Teenagers who don't get enough nutrients commonly found in green leafy vegetables, fruits and fish are prone to underperforming lungs, asthma, coughing and wheezing, according to new research.
Published in the July issue of the journal Chest, researchers at the Harvard School of Public Health found that a diet low in fruits and vegetables increased the odds of chronic bronchitis and asthma.
Based on the findings, the researchers found that the current recommended dose of vitamin C, 85 mg a day, may not be enough for teens to have healthy lungs.
The researchers surveyed more than 2,110 twelfth graders from the US and Canada. As found in previous surveys, they found that many teenagers ate less than the recommended amounts of fruits and vegetables. Only 11% took vitamin supplements on a daily basis.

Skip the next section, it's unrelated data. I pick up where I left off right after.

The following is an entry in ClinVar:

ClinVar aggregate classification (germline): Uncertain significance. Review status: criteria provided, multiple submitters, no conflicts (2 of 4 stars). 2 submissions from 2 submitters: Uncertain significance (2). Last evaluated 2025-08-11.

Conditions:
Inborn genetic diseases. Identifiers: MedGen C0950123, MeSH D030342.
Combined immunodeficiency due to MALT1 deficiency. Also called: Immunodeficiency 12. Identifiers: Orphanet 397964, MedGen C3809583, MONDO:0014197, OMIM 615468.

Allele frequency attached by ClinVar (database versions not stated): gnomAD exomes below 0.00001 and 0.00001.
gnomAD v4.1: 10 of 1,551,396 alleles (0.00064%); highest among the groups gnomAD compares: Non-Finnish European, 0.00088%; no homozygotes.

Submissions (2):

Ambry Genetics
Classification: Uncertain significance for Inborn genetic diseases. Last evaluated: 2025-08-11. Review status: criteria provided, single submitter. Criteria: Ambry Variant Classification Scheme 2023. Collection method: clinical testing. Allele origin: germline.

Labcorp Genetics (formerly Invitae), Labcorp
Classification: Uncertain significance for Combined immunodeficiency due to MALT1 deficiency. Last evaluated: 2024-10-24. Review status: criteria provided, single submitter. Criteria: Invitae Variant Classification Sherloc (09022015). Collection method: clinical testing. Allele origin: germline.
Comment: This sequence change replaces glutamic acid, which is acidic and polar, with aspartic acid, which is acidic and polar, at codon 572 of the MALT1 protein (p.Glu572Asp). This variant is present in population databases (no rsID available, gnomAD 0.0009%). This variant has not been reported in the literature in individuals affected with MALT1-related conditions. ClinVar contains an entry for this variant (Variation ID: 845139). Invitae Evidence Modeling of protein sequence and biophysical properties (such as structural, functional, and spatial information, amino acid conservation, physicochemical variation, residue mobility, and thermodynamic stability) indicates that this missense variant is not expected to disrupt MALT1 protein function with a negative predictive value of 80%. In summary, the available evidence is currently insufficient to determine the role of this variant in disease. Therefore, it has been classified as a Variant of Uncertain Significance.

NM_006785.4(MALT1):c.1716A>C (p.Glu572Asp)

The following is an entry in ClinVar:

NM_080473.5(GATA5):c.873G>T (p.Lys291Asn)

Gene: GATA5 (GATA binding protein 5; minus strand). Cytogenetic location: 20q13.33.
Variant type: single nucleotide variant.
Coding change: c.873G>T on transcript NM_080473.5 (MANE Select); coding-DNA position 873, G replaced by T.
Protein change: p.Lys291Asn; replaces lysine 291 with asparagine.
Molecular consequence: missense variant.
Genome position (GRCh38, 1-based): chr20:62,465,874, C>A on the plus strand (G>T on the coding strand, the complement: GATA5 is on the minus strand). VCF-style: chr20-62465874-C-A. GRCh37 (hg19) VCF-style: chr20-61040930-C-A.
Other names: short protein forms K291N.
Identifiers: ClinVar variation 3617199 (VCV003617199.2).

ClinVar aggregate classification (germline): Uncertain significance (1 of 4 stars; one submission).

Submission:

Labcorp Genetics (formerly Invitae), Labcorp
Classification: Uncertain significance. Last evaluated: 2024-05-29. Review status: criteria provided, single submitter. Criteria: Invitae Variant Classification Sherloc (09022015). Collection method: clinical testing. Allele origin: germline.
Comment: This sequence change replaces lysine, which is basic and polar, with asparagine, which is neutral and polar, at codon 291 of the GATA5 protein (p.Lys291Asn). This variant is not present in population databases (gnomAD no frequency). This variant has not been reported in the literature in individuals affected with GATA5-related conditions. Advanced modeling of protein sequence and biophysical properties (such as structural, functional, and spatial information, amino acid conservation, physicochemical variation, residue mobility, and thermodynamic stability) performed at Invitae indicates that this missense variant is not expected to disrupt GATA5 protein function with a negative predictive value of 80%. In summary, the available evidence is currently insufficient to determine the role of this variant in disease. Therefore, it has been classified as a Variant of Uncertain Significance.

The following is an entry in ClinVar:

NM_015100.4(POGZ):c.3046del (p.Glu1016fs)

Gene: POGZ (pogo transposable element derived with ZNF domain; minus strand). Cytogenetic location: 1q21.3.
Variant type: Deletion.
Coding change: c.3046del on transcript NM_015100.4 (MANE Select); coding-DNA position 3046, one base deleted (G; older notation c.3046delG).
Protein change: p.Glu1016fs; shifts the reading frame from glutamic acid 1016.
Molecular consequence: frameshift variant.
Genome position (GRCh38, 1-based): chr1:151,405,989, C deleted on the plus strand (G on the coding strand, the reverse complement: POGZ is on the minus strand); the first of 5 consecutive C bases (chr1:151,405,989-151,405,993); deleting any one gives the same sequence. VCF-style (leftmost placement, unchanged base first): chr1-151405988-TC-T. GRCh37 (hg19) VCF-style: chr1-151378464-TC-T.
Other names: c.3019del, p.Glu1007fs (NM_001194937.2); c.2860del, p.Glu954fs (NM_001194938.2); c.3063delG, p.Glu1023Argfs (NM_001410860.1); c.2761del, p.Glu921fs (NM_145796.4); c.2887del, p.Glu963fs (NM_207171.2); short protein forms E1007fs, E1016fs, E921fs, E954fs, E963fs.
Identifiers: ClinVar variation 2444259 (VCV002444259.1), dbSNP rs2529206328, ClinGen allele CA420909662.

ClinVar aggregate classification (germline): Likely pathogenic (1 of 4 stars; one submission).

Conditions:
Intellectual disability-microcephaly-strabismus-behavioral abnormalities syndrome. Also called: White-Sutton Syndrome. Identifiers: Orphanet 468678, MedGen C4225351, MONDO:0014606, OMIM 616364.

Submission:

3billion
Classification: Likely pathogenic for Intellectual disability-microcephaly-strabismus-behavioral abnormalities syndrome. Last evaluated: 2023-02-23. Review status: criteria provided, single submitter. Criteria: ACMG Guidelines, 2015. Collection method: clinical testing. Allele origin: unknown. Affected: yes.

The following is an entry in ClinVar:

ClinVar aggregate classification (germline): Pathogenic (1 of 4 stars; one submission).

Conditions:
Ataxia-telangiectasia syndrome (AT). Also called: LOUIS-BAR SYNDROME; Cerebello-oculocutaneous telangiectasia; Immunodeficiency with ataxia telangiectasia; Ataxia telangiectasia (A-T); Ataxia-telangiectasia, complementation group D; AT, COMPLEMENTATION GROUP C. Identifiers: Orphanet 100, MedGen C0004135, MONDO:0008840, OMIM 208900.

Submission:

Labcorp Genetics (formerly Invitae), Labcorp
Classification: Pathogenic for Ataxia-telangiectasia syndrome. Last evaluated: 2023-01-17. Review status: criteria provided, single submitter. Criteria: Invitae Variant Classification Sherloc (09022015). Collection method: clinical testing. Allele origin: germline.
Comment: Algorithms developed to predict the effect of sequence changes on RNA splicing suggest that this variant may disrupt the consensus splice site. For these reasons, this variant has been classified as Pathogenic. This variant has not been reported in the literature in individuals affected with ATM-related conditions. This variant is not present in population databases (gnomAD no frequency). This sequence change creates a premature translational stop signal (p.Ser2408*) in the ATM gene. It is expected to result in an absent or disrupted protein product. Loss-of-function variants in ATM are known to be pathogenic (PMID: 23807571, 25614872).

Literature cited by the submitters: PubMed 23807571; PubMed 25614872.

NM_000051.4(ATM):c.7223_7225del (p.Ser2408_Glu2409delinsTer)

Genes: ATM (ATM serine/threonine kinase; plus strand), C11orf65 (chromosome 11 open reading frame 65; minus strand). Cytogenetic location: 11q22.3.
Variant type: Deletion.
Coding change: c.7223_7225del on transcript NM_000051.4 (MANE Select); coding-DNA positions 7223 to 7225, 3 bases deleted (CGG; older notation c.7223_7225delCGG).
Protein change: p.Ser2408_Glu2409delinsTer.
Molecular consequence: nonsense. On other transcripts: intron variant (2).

The study 'Low Dietary Nutrient Intakes and Respiratory Health in Adolescents' found that teenagers who consumed low levels of omega-3 fatty acids were more likely to have asthma and respiratory problems.
Even moderate amounts of the omega-3 fatty acids were protective, counteracting inflammation in the lungs. The antioxidant properties in vitamins C and E as well as other compounds found in fruit likely protect cells lining the airways from free radical damage, the researchers said.
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